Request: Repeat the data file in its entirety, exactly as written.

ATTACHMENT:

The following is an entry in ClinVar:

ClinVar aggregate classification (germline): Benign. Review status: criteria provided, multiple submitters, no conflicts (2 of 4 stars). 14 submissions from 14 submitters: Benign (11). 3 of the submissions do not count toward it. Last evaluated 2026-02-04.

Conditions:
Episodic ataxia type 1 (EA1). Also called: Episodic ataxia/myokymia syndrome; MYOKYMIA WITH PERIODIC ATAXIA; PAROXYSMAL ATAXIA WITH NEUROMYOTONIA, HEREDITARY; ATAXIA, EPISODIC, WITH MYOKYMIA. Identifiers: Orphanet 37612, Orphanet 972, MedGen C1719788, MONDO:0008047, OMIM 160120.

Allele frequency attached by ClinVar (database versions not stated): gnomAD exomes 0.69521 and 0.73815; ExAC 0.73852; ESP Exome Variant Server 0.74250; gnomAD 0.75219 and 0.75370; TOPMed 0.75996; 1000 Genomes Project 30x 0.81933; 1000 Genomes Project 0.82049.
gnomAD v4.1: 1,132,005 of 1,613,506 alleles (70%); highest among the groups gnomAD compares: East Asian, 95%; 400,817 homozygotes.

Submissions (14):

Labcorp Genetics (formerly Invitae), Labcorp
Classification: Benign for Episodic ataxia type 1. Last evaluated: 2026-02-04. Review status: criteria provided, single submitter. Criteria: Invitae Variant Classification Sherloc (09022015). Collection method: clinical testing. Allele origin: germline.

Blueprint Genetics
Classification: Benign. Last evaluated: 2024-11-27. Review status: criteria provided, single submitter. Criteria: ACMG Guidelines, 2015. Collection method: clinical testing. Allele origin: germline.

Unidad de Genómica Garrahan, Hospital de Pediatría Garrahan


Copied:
The following is an entry in ClinVar:

ClinVar aggregate classification (germline): Benign. Review status: criteria provided, multiple submitters, no conflicts (2 of 4 stars). 14 submissions from 14 submitters: Benign (11). 3 of the submissions do not count toward it. Last evaluated 2026-02-04.

Conditions:
Episodic ataxia type 1 (EA1). Also called: Episodic ataxia/myokymia syndrome; MYOKYMIA WITH PERIODIC ATAXIA; PAROXYSMAL ATAXIA WITH NEUROMYOTONIA, HEREDITARY; ATAXIA, EPISODIC, WITH MYOKYMIA. Identifiers: Orphanet 37612, Orphanet 972, MedGen C1719788, MONDO:0008047, OMIM 160120.

Allele frequency attached by ClinVar (database versions not stated): gnomAD exomes 0.69521 and 0.73815; ExAC 0.73852; ESP Exome Variant Server 0.74250; gnomAD 0.75219 and 0.75370; TOPMed 0.75996; 1000 Genomes Project 30x 0.81933; 1000 Genomes Project 0.82049.
gnomAD v4.1: 1,132,005 of 1,613,506 alleles (70%); highest among the groups gnomAD compares: East Asian, 95%; 400,817 homozygotes.

Submissions (14):

Labcorp Genetics (formerly Invitae), Labcorp
Classification: Benign for Episodic ataxia type 1. Last evaluated: 2026-02-04. Review status: criteria provided, single submitter. Criteria: Invitae Variant Classification Sherloc (09022015). Collection method: clinical testing. Allele origin: germline.

Blueprint Genetics
Classification: Benign. Last evaluated: 2024-11-27. Review status: criteria provided, single submitter. Criteria: ACMG Guidelines, 2015. Collection method: clinical testing. Allele origin: germline.

Unidad de Genómica Garrahan, Hospital de Pediatría Garrahan